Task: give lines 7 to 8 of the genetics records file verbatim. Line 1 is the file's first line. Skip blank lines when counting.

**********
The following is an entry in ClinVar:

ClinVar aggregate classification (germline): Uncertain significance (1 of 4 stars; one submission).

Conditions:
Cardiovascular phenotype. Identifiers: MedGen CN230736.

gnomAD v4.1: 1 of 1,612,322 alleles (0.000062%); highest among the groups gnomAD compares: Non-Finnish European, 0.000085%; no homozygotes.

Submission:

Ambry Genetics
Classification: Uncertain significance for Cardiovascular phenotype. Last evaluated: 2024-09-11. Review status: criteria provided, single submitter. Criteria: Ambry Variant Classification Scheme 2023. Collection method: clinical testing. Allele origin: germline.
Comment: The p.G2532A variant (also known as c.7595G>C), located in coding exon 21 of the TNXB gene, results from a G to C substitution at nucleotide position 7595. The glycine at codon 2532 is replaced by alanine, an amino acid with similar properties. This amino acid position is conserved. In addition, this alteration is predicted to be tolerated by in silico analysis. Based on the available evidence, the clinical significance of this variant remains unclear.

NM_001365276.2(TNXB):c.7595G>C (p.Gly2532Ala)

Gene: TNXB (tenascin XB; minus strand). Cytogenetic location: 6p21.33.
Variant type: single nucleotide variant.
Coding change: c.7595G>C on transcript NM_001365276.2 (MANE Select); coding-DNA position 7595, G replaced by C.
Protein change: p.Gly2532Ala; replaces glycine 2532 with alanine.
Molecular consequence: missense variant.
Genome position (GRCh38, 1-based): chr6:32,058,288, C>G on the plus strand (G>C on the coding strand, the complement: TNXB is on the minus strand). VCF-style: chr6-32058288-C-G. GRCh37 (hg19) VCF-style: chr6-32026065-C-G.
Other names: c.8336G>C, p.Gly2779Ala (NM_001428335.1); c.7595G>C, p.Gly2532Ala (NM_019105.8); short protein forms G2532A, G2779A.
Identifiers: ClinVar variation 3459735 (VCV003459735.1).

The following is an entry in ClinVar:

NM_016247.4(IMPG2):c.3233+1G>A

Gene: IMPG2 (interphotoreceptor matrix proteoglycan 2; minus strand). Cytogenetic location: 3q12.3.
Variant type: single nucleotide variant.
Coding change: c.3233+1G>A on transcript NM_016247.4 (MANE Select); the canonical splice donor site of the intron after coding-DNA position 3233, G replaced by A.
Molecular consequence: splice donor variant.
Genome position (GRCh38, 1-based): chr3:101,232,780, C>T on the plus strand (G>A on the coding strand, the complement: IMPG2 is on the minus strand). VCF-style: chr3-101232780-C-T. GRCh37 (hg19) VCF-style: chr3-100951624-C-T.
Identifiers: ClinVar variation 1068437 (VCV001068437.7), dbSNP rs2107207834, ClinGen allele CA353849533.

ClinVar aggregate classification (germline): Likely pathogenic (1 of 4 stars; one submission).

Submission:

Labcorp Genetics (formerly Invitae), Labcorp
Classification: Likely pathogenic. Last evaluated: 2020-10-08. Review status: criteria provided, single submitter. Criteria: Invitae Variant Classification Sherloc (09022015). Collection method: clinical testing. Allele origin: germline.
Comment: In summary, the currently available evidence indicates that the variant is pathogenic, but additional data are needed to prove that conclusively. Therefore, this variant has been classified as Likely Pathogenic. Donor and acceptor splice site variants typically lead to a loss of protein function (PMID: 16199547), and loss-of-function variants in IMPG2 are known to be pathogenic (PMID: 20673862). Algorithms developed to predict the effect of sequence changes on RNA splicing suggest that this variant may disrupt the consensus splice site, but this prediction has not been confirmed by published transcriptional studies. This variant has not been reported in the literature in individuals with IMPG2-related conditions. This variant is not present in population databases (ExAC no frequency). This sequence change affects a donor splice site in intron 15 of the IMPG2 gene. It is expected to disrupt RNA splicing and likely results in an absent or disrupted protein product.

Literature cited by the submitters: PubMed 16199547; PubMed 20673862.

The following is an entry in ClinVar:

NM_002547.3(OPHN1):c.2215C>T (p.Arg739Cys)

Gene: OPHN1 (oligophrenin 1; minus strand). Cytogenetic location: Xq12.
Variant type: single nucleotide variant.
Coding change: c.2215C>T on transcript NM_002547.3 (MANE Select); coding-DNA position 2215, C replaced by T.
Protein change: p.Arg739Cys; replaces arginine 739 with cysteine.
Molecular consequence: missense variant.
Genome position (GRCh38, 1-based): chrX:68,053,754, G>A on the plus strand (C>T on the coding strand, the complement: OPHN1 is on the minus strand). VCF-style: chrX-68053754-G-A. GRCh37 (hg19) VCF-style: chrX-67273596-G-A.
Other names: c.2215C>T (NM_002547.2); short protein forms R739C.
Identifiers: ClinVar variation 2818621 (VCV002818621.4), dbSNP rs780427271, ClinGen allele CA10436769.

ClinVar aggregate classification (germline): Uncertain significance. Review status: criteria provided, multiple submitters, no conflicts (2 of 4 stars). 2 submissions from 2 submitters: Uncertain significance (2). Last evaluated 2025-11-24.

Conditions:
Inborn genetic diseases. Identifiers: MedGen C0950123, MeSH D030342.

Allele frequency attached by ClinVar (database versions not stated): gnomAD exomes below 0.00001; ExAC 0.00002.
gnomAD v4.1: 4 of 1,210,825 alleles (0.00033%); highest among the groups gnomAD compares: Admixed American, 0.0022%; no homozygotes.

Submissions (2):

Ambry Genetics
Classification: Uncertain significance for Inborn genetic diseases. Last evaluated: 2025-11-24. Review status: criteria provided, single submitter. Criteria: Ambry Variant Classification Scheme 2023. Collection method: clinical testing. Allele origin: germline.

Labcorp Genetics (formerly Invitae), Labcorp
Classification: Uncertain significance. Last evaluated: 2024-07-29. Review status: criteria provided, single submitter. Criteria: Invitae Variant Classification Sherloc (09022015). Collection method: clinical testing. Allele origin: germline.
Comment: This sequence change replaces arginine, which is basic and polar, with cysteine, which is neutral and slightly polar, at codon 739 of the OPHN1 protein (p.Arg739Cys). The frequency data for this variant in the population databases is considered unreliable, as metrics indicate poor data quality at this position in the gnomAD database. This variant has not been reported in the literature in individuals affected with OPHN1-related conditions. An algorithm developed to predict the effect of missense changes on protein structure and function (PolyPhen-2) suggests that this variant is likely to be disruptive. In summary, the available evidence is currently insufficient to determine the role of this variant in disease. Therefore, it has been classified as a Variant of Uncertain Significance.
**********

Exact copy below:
Ambry Genetics
Classification: Uncertain significance for Cardiovascular phenotype. Last evaluated: 2024-09-11. Review status: criteria provided, single submitter. Criteria: Ambry Variant Classification Scheme 2023. Collection method: clinical testing. Allele origin: germline.